All my life as a writer I have lived with a dilemma. I believe most writers do.
On the one hand, I want to reach an audience. For this, I need to write something that a publisher can make money on, at least enough money to justify the investment in printing, distributions, all that. That is the only kind of book that can ever reach a large audience, and that is what a writer writes for - to be read.
On the other hand, there are things I just plain like to write that I know will never justify publishing. Short stories, for example, or essays, or experimental fiction that is just too weird for a mainstream audience.
Most writers, when they want to write something far from the mainstream, look for small journals to publish it, or they publish short essays in magazines. Others just write it because they love writing it and never show it to anyone. It sits in their desks and when they die their grandchildren take a look at it and say, "Huh, weird, I didn't know he wrote this stuff", and that's the end of it.
That can never replace the joy and urgency of writing for a broad audience - writing to be read. I am proud of the books I write for a broad audience and that audience is the most important thing in my life just after my girlfriend and my cat. (Actually, it's her cat. You see how she did that?). I love my readers and the books I write for them and I need that more than anything else.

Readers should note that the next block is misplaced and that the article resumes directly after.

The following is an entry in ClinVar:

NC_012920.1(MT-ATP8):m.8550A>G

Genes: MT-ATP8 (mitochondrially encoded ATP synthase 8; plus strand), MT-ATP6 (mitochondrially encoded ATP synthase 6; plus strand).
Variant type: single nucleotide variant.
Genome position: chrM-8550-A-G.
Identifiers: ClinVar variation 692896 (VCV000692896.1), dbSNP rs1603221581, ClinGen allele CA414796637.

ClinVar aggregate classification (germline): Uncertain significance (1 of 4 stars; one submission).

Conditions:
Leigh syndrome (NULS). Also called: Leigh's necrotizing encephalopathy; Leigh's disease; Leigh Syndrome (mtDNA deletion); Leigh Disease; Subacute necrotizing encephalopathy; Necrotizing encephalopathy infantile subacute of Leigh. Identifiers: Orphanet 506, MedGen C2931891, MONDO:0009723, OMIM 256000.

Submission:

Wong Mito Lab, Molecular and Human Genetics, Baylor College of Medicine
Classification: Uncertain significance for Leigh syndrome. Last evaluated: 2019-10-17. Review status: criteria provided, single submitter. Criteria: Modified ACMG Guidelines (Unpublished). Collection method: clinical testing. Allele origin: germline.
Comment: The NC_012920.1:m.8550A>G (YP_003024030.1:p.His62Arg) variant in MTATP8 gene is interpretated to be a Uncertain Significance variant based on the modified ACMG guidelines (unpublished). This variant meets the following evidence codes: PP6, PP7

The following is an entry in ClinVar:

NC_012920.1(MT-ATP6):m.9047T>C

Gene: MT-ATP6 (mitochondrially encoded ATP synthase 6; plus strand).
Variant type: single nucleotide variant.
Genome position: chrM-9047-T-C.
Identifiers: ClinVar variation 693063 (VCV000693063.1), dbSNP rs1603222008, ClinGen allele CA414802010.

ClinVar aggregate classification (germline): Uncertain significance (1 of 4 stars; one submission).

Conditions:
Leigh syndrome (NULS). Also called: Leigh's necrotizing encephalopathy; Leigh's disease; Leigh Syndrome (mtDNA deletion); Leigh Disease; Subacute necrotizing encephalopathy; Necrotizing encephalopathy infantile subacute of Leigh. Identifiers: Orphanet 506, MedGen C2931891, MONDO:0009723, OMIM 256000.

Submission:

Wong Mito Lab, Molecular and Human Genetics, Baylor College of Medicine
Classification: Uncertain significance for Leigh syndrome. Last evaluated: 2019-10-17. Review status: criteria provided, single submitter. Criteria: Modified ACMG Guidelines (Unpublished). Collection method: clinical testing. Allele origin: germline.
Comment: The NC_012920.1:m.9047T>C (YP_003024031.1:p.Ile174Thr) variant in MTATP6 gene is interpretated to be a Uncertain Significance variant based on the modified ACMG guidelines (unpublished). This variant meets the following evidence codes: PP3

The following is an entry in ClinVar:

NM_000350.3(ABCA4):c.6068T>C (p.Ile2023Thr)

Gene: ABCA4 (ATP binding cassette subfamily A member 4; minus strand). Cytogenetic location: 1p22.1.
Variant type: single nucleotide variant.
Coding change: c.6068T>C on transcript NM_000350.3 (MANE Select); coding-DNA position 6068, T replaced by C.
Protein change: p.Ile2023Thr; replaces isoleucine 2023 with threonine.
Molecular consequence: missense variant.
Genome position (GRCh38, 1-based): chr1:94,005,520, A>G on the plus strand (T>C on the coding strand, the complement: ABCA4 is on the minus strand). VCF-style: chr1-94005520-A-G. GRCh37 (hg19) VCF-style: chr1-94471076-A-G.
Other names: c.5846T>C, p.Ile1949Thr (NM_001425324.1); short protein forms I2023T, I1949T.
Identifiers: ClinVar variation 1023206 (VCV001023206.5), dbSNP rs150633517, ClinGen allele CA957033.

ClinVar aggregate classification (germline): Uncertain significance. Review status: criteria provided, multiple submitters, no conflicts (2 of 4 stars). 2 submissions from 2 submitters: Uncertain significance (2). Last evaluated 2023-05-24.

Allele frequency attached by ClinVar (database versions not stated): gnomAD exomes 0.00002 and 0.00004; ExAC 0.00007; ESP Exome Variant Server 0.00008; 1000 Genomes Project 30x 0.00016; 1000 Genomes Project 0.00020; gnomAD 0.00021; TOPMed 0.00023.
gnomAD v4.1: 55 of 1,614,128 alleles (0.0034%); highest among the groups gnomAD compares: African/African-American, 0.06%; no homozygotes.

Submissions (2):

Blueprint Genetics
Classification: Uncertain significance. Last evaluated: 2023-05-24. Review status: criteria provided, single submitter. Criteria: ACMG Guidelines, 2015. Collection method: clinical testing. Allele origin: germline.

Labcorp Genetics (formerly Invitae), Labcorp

But there are still other ideas, statements, characters and arguments that just don't go away. Once they get inside my head, I have to write them down. So once in a while I end up writing something that will only interest a handful of readers. Until now I would have had to file it away in a desk drawer somewhere and forget about it.
E-publishing changed all that. For the first time, it's possible for a writer to write the kind of texts he wants to and sell them online without the expensive apparatus of a traditional publisher. And if only three people read it, that's fine - that's why he wrote it, for these three people.
I founded Hula Ink to take advantage of that innovation in the marketplace.
With Hula Ink. I will publish works that print publishers cannot touch, mainly for a limited audience: short stories, but also longer texts that are too weird for the printed form, fiction and non-fiction, in English and German (I am an American ex-pat living in Berlin and I write in both languages). I will also re-publish my printed books here that are currently out-of-print, so fans can get them as e-books.
I will also publish similar works by a handful of friends: Ernie Poodle, who only write weird stuff that he never even tried to publish in his lifetime; Keiki Kailua, whose youth novel "The Boy With Green Hair" is too very personal and too sad for a mainstream publisher (I am trying to get her to write down her Hawaiian god stories as well); and dark crime and thriller stories by Astrid Ule and myself.
Hula Ink is a very personal publisher. I will publish what I like. It will be a mixed bag. There is no pressure to succeed, to make money, to get good reviews, to be successful in any way. It's just stuff I like from a handful of friends I like.
Go to our Web site here!
I hope you like it!
- Eric T. Hansen